Politics and bureaucratic mismanagement drive up costs and generate failure in the federal government. More evidence comes from a Washington Post report today on a botched computer project at the Department of Homeland Security
The Washington Post today discusses how presidential candidate Donald Trump is dismissing the need for major entitlement reforms. The paper noted, “… leading Republican presidential candidate Donald Trump railed against proposals to end or significantly change Medicare.”
Presidential candidates Ted Cruz and Rand Paul have proposed value-added taxes (VATs) as part of their tax reform plans. I critique these taxes in National Review today, arguing that they could become engines of big government growth.
The budget agreement between congressional leaders and the Obama administration would break prior budget caps and increase spending over the next two years by $80 billion. The Bipartisan Budget Act (BBA) of 2015 would theoretically offset that cost with savings down the road, but promises of future savings are worth little given that GOP leaders have shown they will break agreed-to restraints whenever the time comes. The Heritage Foundation is right that the deal is a “colossal step” in the wrong direction and “does nothing to reduce the size and scope of government.”
In researching an upcoming study on privatization, I came across an interesting illustration of the advantages of private science over government science. Private science focuses on efficiency and results, but government science maybe not so much.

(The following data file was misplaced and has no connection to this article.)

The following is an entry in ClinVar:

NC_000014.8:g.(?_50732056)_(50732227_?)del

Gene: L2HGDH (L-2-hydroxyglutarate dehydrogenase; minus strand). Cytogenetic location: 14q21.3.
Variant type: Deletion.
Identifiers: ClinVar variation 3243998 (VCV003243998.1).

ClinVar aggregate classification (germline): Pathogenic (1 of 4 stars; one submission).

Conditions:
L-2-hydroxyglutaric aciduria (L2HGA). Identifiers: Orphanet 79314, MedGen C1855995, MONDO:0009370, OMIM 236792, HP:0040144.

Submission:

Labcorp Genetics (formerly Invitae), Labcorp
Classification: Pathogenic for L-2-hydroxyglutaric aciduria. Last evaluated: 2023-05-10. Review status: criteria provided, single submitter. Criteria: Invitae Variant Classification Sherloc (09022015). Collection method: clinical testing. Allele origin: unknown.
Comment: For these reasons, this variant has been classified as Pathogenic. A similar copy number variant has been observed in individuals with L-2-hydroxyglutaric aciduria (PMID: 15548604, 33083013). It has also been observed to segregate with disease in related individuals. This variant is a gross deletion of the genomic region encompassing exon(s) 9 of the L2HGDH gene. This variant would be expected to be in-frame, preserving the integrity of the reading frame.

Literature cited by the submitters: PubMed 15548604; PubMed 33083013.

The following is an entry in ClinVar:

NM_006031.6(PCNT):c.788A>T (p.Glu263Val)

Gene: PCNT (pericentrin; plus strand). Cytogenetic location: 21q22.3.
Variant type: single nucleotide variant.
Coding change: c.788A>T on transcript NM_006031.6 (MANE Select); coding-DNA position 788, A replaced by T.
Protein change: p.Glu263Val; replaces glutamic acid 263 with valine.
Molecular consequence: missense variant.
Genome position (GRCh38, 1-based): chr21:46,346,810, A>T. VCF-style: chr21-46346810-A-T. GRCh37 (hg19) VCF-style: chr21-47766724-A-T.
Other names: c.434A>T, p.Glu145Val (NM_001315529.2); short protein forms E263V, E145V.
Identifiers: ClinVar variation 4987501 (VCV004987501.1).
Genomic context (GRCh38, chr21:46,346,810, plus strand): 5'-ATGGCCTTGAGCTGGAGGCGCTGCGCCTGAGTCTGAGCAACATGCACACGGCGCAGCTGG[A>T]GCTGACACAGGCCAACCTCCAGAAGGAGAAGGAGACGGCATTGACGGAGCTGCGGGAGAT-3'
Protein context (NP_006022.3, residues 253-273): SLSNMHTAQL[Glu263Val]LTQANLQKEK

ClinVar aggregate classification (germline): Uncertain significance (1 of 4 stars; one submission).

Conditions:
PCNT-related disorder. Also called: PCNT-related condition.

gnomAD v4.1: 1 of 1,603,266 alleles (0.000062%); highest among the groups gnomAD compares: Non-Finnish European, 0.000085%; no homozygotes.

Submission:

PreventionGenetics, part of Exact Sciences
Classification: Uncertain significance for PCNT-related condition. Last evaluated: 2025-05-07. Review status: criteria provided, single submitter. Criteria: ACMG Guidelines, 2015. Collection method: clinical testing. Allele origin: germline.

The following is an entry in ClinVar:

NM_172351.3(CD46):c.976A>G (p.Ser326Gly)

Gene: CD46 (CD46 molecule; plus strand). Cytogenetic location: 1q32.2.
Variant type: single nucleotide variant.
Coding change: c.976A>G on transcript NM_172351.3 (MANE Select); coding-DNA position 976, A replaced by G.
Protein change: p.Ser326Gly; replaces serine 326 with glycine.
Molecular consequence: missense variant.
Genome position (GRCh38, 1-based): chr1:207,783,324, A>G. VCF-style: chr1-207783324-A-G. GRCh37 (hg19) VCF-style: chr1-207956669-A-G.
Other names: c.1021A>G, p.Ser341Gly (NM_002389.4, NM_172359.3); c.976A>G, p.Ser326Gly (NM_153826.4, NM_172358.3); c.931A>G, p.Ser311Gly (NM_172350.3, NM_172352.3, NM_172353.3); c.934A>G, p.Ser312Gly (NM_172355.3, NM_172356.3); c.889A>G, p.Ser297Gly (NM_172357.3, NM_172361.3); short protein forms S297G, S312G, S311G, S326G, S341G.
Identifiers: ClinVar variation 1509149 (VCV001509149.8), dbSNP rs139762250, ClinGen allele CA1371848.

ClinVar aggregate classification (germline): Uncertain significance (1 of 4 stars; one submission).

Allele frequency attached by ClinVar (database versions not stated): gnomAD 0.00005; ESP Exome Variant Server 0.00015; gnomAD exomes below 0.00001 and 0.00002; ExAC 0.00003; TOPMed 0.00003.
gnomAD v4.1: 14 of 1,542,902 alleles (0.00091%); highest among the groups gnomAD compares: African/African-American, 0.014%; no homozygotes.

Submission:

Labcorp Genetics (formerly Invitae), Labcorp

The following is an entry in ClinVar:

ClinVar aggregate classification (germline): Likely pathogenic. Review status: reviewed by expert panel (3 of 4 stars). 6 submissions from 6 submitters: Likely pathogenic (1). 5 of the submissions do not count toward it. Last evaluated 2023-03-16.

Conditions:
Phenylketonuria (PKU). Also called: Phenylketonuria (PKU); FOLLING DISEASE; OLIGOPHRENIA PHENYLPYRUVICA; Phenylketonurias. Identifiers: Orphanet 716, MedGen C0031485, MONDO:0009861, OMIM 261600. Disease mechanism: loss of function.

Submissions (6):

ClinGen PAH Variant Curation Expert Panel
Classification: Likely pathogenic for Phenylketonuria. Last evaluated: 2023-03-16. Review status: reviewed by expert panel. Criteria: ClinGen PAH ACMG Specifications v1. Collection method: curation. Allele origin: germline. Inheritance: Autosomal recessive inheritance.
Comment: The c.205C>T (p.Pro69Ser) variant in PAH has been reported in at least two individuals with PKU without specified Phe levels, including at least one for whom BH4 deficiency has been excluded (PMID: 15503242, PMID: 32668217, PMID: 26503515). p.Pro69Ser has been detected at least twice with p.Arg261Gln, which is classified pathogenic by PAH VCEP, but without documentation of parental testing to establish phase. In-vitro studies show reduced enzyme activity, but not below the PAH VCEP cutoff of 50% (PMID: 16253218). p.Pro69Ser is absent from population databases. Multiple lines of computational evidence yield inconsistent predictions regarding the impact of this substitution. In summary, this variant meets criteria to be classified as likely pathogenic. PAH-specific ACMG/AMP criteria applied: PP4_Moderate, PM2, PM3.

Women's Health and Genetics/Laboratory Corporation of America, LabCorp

After Germany, the Netherlands, and Great Britain, it is now Italy’s turn to privatize its postal service. It seems that even “old Europe” welfare states are more reform-minded on some economic matters than Congress and the current U.S. administration.
Five years ago, Bob Poole and I wrote that Canada’s privatized air traffic control (ATC) system would be “a very good reform model for the United States.” U.S. policymakers—including the chairman of the House committee that oversees ATC—are now coming around to that view.
Canadian federal elections yesterday ousted the ruling Conservatives under Stephen Harper and replaced them with the Liberals under Justin Trudeau. The Liberals have promised to increase taxes on high earners, ramp up spending on government infrastructure, and purposely run deficits to supposedly stimulate the economy.
The Republican congressional leadership has failed to articulate strong themes to counter the big-government policies of President Obama and the Democrats. People don’t know what the Republican Party stands for, partly because they rarely, if ever, see leaders such as John Boehner and Mitch McConnell on television presenting a coherent vision or a specific program of cuts.